Many books featuring sports agent and amateur sleuth Myron Bolitar have been written by Harlan Coben. He branched out a few years ago into the YA market to write about Myron’s nephew Mickey in the book Shelter. Mickey is 15 and at orientation for his first day at his new school, he met his new girlfriend, Ashley Kent, who subsequently goes missing. He turns to a couple of fellow students for help, and just like his uncle, becomes an investigator. It’s an exciting tale, with enough mystery and action to keep the reader entertained.
There are quite a few fantasy books which start with the new kid at school. In Beautiful Creatures by Kami Garcia and Margaret Stohl we meet Lena Duchennes on the first day of her junior year and is brought to the attention of Ethan. Lena is a caster – a witch – and over the course of the school year we wait to find out if, on her sixteenth birthday, she goes to the dark side or the light side, and whether the love of Ethan puts her on the right path.
Then there’s Twilight by Stephenie Meyer, or even her newly published Midnight Sun, which both follow the arrival of the vampiric Cullens to the school of Bella Swan. Midnight Sun is the same tale as the original but told through the eyes of Edward rather than Bella.
And then there’s Harry Potter and the Philosopher’s Stone by JK Rowling. It takes a couple of chapters but it’s not long before that acceptance letter comes from Hogwarts for Harry Potter in the first book of the series. Of course, a number of letters go unread before Harry is finally tracked down by Hagrid to a windswept island. What follows is a tale familiar to many parents as their child prepares for the first day at a new school – the buying of uniforms, books and, er, wands and a cauldron.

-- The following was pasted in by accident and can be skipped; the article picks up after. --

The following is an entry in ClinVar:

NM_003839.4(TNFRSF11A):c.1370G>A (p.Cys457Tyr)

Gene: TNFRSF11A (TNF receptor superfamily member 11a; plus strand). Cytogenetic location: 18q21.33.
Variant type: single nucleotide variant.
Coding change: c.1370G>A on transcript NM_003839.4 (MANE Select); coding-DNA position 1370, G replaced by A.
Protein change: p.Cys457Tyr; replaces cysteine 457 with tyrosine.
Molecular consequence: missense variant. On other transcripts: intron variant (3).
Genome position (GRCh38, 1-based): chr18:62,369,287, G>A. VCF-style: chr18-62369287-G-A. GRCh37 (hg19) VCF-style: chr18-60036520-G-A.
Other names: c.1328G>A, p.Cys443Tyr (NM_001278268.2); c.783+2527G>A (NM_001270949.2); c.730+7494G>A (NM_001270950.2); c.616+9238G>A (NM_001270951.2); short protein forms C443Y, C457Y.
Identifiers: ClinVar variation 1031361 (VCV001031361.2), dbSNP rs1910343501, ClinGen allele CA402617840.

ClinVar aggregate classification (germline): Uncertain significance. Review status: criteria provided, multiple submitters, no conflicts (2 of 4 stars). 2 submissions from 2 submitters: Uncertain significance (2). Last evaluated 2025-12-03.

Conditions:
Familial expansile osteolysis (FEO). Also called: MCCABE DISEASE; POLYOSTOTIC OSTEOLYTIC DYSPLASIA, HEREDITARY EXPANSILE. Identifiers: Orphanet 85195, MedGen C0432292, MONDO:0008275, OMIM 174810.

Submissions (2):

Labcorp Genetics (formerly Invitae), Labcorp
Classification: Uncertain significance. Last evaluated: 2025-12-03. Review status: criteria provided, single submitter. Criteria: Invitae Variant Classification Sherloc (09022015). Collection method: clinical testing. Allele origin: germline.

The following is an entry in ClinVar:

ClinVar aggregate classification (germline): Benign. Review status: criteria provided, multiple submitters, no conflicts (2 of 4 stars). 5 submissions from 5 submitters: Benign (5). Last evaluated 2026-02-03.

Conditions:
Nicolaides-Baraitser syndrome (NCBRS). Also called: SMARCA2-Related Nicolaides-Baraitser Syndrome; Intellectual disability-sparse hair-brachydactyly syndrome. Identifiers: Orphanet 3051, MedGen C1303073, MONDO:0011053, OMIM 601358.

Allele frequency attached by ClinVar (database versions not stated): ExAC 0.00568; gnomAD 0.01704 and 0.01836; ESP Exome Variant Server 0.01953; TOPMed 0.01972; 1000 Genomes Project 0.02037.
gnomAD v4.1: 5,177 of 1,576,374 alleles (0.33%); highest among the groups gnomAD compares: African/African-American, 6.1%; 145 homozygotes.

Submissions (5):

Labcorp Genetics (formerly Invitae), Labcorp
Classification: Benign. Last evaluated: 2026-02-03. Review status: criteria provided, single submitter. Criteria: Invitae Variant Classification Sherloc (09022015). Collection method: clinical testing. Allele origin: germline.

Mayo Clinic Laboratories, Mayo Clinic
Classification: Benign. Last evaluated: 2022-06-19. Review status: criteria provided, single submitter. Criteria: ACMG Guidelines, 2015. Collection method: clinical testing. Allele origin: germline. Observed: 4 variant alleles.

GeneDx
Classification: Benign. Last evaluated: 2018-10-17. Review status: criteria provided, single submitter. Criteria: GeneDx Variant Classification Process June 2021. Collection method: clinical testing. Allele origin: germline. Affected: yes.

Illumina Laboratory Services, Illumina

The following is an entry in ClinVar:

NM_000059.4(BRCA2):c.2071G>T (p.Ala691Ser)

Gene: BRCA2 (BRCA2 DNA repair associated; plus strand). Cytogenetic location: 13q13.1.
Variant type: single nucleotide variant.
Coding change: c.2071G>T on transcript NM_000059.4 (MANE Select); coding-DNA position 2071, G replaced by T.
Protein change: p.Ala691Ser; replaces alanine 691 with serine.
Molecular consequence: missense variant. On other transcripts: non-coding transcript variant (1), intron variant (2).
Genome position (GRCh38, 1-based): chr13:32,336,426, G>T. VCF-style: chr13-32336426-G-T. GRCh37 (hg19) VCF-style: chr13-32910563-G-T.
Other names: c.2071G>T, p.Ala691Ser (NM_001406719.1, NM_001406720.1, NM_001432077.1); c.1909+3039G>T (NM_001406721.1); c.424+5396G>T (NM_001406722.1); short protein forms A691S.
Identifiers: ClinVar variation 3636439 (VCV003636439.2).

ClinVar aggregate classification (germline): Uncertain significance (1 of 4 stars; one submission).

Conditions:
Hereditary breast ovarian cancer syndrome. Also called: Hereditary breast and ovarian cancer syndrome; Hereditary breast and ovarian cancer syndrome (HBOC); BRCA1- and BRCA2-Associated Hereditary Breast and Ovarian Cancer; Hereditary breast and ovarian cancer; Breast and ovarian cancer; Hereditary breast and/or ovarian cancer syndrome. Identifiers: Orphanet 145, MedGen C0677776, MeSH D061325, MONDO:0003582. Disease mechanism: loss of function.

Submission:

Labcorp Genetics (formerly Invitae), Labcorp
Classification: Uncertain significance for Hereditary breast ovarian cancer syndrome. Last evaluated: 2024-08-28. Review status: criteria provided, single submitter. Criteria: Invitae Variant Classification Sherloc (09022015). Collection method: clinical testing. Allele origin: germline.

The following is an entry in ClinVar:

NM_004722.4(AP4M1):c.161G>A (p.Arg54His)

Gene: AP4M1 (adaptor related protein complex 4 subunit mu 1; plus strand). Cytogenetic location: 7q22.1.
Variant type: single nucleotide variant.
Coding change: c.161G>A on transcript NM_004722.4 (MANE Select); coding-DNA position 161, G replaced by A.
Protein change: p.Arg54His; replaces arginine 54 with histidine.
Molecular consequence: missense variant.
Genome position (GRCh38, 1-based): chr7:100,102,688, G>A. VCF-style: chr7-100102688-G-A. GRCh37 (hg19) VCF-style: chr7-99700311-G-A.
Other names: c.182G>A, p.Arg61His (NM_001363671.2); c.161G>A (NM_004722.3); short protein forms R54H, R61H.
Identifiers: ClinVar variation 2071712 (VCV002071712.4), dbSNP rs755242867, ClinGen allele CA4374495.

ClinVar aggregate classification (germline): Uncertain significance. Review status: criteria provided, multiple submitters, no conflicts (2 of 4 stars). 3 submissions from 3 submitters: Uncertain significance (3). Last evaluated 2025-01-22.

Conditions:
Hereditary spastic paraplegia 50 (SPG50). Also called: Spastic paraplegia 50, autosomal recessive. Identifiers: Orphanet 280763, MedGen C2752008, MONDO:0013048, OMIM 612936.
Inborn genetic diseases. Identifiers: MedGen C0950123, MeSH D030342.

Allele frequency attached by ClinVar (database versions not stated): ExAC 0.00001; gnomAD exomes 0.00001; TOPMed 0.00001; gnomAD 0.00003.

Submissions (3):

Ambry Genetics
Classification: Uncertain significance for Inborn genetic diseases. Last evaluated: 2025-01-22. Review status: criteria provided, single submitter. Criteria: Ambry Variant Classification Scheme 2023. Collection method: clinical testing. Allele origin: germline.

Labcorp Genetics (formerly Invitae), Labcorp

Macmillan and the World’s Biggest Coffee Morning September
As we have mentioned before, charities are really struggling to fundraise right now as most of their avenues for large fundraising efforts – marathons, walks, fun runs, etc – have been cancelled or are on hold. However, Macmillan are encouraging people to still be able to hold one of their Coffee Mornings this September – albeit a well planned, socially distanced one. They have offered a wide range of tips and ideas on their website on how to organise, host and ultimately enjoy a Coffee Morning.